ONE TEENAGE GIRL. ONE 90-YEAR-OLD WOMAN. ONE FINAL ROAD TRIP BEFORE THE NEXT CHAPTER OF THEIR LIVES.
At 18 years old, Emma Pelican is pretty sure she's already experiencing a midlife crisis. She's spent the summer after her senior year listening to her depressing vinyl record collection and isolating herself from her friends, so it's not much of a surprise when no one shows up to the graduation party Emma throws the night before leaving for college; no one but Daisy Lycroft, a ninety-year-old stranger with mild Alzheimer's who escaped from her retirement home in the middle of the night.
When Emma leaves to drive Daisy home, the two end up on an unexpected all-night road trip, complete with Canadian whiskey, Billy Joel mixtapes, romantic interludes, near-death experiences, and lots of impromptu dancing, causing them to find some much-needed companionship in each other, and revealing that they have a closer connection than they ever could have expected.
A new YA novel from the author of Sculpt Yourself, Beauty King, and the Furever Home Friends series.
Rating: 4 STARS
I received an ARC copy from the author in exchange for an honest review.
This was the first piece of writing that I've read from Savy, so I went in not know exactly what I was getting myself into. But I had heard others talk about liking her books, so I gave it a shot.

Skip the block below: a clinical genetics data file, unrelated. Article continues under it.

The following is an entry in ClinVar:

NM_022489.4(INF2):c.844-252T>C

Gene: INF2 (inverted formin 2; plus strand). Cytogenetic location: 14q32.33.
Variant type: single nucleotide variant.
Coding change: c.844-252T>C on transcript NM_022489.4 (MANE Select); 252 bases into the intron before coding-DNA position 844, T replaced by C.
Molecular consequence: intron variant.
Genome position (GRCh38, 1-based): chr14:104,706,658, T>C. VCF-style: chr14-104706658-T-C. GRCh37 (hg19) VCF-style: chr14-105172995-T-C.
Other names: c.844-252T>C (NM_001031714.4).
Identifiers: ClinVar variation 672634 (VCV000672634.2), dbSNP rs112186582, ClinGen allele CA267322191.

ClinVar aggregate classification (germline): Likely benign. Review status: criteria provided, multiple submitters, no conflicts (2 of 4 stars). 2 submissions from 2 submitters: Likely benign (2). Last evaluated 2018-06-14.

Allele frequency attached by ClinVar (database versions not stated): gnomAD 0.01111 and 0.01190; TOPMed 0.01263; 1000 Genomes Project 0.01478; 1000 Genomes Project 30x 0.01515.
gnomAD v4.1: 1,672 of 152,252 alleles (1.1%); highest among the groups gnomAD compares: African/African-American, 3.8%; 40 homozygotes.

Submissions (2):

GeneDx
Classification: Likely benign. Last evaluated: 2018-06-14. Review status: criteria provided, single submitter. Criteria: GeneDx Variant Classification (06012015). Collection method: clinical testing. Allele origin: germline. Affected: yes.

I chose to receive an ARC copy of One Final Vinyl because the premise seemed to be something that I'd be interested in. In my mind, I thought it was going to be like a young adult version of Harold & Kumar mashed with Golden Girls. That's not what I got though.
Even though it was not what I had initially anticipated that it would be like, I did, however, enjoy the story. The characters were well developed, and I felt like I could relate on a deeper level with Emma than I feel like I do with a lot of characters from other books that I've read. The dialogue was also a plus, and it felt natural and appropriate for the characters.
The only downfall for me was the flashbacks that were placed throughout the story. I understand that the story is supposed to give nostalgic vibes, and I assume that's why the author placed them in there. But after a while, I felt that there were too many flashbacks, or at least that they drew on for too long without seeming like there's any real purpose to me.
Even though I didn't care for the flashbacks, they were still written really well; as was the entire story. I recommend this story for anyone who likes young adult stories with a nostalgic and vintage feel.
And if Savy writes another story that sparks my interest, I will definitely be willing to read it.